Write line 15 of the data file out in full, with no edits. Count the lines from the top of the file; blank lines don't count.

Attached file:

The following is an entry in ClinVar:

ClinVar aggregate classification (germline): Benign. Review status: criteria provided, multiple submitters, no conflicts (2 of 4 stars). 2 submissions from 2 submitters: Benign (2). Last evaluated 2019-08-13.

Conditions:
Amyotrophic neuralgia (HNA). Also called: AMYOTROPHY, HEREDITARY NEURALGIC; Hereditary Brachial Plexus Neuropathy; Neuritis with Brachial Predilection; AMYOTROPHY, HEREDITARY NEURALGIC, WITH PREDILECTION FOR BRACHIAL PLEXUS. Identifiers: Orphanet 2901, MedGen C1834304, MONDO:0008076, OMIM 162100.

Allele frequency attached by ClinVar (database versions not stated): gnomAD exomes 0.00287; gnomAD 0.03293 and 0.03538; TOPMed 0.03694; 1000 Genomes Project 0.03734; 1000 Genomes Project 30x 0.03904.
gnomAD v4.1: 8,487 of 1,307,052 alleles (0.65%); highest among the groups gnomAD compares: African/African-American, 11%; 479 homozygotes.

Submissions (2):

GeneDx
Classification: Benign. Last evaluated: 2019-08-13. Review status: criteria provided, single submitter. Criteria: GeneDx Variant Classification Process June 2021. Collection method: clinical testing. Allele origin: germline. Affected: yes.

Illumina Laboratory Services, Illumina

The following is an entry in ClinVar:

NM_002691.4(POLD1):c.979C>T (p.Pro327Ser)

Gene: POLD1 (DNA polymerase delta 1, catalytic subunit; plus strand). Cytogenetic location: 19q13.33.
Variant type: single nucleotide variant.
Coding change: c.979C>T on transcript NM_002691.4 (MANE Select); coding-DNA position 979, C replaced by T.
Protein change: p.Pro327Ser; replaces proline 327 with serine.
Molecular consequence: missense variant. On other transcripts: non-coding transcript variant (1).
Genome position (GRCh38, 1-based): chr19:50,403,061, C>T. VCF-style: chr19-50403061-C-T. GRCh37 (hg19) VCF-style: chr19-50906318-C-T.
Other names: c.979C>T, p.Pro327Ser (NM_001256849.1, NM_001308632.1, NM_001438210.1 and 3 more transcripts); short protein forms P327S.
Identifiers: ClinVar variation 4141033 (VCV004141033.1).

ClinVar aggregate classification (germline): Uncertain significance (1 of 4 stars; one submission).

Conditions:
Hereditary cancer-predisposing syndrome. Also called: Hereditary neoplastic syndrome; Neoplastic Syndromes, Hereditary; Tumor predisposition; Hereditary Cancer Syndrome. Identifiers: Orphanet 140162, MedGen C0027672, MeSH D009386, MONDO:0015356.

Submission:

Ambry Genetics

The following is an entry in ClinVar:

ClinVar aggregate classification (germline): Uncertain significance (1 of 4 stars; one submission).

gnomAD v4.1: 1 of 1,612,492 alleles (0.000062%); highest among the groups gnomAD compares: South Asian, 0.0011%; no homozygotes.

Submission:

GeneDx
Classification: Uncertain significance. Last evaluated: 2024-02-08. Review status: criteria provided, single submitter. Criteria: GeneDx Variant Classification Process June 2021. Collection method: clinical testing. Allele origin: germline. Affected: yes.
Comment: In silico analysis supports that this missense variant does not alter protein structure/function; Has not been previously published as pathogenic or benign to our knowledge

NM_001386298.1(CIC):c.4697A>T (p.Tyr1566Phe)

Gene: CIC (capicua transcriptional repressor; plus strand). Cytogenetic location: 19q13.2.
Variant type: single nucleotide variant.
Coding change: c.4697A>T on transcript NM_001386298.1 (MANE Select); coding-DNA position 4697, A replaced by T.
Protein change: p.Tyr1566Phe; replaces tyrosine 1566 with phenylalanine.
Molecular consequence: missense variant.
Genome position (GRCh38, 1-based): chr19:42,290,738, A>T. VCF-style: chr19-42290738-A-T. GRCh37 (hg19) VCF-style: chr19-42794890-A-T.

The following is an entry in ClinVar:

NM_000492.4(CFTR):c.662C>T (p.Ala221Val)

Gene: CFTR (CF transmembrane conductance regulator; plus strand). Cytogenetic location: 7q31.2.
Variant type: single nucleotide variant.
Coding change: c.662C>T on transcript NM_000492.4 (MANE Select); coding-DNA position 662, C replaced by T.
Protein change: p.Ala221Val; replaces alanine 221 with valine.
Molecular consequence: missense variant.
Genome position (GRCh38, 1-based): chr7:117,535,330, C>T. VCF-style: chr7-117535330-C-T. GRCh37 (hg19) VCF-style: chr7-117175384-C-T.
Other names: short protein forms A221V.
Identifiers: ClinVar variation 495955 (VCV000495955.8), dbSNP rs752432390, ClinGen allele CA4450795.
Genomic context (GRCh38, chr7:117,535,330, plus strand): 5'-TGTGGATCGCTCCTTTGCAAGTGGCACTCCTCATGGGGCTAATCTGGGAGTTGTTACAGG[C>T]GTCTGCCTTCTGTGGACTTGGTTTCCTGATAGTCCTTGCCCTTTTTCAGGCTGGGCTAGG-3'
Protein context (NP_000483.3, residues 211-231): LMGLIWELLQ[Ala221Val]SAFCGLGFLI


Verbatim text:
Coding change: c.979C>T on transcript NM_002691.4 (MANE Select); coding-DNA position 979, C replaced by T.